A recent Montana legislative report says tax revenue from oil and natural gas production is expected to drop more than 28 percent this fiscal year, which will impact state and county budgets.
This week’s Legislative Fiscal Division report predicts the state will collect almost $39 million in oil and natural gas tax revenue in fiscal year 2020, about 32 percent less than initially forecast.
A division analyst said about half of that money goes into the state’s general fund and the other half is distributed to counties and school districts where the oil and gas was extracted.
Sen. Tom Richmond, a Republican from Billings, is a member of the legislative Energy and Telecommunications Committee. He says this is one of the steepest drops in oil and gas revenue he’s seen in a decade.
“The effect on the general fund of course, is that it reduces the availability of that revenue. And it has to be made up, backfilled from some place, or there has to be cuts in spending,” Richmond says.
The fiscal division forecast is primarily driven by low oil prices worldwide. It suggests prices dropped to a level that makes it unprofitable to pump from open wells in Montana.
Legislative analysts say less travel under lockdown conditions is likely impacting the cost of oil. But Richmond says global oversupply has also impacted prices over the last three years.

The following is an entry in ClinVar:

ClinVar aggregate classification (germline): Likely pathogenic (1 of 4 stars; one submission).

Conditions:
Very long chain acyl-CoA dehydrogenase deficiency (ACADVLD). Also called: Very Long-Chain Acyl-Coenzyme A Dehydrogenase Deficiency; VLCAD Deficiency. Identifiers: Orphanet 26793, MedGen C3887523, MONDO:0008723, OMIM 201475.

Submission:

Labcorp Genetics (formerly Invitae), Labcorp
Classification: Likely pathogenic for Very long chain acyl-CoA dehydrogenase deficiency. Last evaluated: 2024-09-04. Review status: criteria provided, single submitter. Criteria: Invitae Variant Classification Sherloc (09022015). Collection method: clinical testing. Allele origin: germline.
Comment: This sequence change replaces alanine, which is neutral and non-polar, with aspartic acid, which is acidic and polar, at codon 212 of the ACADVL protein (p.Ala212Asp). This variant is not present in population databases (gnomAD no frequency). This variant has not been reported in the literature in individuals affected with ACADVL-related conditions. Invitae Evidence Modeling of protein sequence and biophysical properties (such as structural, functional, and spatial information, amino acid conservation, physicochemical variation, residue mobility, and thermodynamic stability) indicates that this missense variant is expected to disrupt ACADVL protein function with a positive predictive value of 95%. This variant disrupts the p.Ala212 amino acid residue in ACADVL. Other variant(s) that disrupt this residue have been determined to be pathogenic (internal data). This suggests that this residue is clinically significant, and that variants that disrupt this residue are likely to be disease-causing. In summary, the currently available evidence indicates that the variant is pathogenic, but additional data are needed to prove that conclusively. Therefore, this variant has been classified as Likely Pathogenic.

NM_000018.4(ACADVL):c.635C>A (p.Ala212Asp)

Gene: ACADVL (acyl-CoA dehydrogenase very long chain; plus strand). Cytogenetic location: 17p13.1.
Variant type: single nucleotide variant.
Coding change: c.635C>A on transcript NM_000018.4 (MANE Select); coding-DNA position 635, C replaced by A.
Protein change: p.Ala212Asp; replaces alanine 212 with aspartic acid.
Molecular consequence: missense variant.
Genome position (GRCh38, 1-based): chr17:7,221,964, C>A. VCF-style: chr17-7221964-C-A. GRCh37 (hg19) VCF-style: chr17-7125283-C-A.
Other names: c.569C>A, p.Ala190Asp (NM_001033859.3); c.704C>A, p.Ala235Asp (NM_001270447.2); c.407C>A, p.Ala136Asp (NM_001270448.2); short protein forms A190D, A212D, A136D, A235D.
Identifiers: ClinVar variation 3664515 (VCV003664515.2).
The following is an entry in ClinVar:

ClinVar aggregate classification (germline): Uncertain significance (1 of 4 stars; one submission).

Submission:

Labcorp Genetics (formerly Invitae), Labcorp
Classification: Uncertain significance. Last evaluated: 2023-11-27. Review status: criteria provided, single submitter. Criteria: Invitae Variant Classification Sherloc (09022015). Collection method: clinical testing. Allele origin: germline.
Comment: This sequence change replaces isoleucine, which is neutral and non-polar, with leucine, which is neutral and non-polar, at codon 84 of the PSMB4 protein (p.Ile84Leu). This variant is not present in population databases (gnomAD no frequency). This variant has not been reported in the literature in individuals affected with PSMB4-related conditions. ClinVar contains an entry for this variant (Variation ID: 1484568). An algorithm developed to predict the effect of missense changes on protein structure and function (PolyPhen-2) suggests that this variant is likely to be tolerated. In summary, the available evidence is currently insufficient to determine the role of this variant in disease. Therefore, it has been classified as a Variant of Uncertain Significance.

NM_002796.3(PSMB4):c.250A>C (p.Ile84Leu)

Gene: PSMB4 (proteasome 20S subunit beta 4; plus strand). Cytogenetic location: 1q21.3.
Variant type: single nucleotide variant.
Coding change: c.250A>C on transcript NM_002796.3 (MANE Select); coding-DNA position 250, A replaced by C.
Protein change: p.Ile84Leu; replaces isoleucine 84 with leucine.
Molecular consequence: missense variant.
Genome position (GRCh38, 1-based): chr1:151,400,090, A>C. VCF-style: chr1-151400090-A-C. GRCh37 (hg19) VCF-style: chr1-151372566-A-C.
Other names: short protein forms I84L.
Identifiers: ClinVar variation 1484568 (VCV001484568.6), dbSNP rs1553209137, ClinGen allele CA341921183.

Counties and school districts that receive oil and gas taxes are expected to see $34 million less than expected through fiscal year 2021. The fiscal division report says hotels, restaurants and bars will also be impacted from the drop in oil and gas production.
“I drive by our hotels, and they’ve had some pretty empty parking lots,” Republican State Rep. Joel Krautter says.
Krautter serves Richland County in eastern Montana. It received the most oil and gas tax revenue of any county during the last quarter reported: $5.4 million.
Krautter says a slowdown will hurt all of his constituents, tied to extractive industries or not.
“It’s really just agriculture and oil and gas, energy development that is big for our economy. And agriculture’s struggling right now as well. So it is a tough time across the board.”
Krautter says Richland County has previously froze hiring, essentially in response to oil and gas price fluctuations over the last three years.